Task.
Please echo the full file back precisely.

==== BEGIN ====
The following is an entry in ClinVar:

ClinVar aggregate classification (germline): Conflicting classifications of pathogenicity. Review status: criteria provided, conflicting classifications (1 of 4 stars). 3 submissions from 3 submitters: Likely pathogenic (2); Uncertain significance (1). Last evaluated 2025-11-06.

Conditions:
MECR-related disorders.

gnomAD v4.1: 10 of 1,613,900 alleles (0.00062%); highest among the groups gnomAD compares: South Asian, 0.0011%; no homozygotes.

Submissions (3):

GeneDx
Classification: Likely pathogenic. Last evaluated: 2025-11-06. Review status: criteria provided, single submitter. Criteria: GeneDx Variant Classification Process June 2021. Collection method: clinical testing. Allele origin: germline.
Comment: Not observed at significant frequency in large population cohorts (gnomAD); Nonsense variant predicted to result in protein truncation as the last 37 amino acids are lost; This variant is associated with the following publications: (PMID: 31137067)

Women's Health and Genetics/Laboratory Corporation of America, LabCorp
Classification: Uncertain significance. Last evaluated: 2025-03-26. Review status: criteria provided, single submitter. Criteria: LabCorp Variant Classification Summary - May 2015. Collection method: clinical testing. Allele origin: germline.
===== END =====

The following is an entry in ClinVar:

ClinVar aggregate classification (germline): Conflicting classifications of pathogenicity. Review status: criteria provided, conflicting classifications (1 of 4 stars). 3 submissions from 3 submitters: Likely pathogenic (2); Uncertain significance (1). Last evaluated 2025-11-06.

Conditions:
MECR-related disorders.

gnomAD v4.1: 10 of 1,613,900 alleles (0.00062%); highest among the groups gnomAD compares: South Asian, 0.0011%; no homozygotes.

Submissions (3):

GeneDx
Classification: Likely pathogenic. Last evaluated: 2025-11-06. Review status: criteria provided, single submitter. Criteria: GeneDx Variant Classification Process June 2021. Collection method: clinical testing. Allele origin: germline.
Comment: Not observed at significant frequency in large population cohorts (gnomAD); Nonsense variant predicted to result in protein truncation as the last 37 amino acids are lost; This variant is associated with the following publications: (PMID: 31137067)

Women's Health and Genetics/Laboratory Corporation of America, LabCorp
Classification: Uncertain significance. Last evaluated: 2025-03-26. Review status: criteria provided, single submitter. Criteria: LabCorp Variant Classification Summary - May 2015. Collection method: clinical testing. Allele origin: germline.